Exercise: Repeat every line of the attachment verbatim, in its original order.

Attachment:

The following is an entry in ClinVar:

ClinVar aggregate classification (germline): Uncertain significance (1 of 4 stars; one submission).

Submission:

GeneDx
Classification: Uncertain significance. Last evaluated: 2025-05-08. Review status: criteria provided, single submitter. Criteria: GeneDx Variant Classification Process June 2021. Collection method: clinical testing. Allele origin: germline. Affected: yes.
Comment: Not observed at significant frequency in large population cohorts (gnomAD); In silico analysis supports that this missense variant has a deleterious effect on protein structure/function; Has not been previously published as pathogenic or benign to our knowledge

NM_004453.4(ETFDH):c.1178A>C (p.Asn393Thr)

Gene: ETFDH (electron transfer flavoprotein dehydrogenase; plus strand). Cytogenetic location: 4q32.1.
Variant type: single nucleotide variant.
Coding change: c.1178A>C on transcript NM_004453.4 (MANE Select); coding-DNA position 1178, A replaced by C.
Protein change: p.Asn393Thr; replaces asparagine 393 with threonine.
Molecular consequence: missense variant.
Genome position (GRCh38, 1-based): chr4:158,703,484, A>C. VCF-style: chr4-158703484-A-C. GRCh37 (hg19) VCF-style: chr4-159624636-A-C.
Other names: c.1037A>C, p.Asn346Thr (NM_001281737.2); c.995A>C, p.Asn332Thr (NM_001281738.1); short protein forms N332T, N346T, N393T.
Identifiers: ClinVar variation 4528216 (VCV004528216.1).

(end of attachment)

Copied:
The following is an entry in ClinVar:

ClinVar aggregate classification (germline): Uncertain significance (1 of 4 stars; one submission).

Submission:

GeneDx
Classification: Uncertain significance. Last evaluated: 2025-05-08. Review status: criteria provided, single submitter. Criteria: GeneDx Variant Classification Process June 2021. Collection method: clinical testing. Allele origin: germline. Affected: yes.
Comment: Not observed at significant frequency in large population cohorts (gnomAD); In silico analysis supports that this missense variant has a deleterious effect on protein structure/function; Has not been previously published as pathogenic or benign to our knowledge

NM_004453.4(ETFDH):c.1178A>C (p.Asn393Thr)

Gene: ETFDH (electron transfer flavoprotein dehydrogenase; plus strand). Cytogenetic location: 4q32.1.
Variant type: single nucleotide variant.
Coding change: c.1178A>C on transcript NM_004453.4 (MANE Select); coding-DNA position 1178, A replaced by C.
Protein change: p.Asn393Thr; replaces asparagine 393 with threonine.
Molecular consequence: missense variant.
Genome position (GRCh38, 1-based): chr4:158,703,484, A>C. VCF-style: chr4-158703484-A-C. GRCh37 (hg19) VCF-style: chr4-159624636-A-C.
Other names: c.1037A>C, p.Asn346Thr (NM_001281737.2); c.995A>C, p.Asn332Thr (NM_001281738.1); short protein forms N332T, N346T, N393T.
Identifiers: ClinVar variation 4528216 (VCV004528216.1).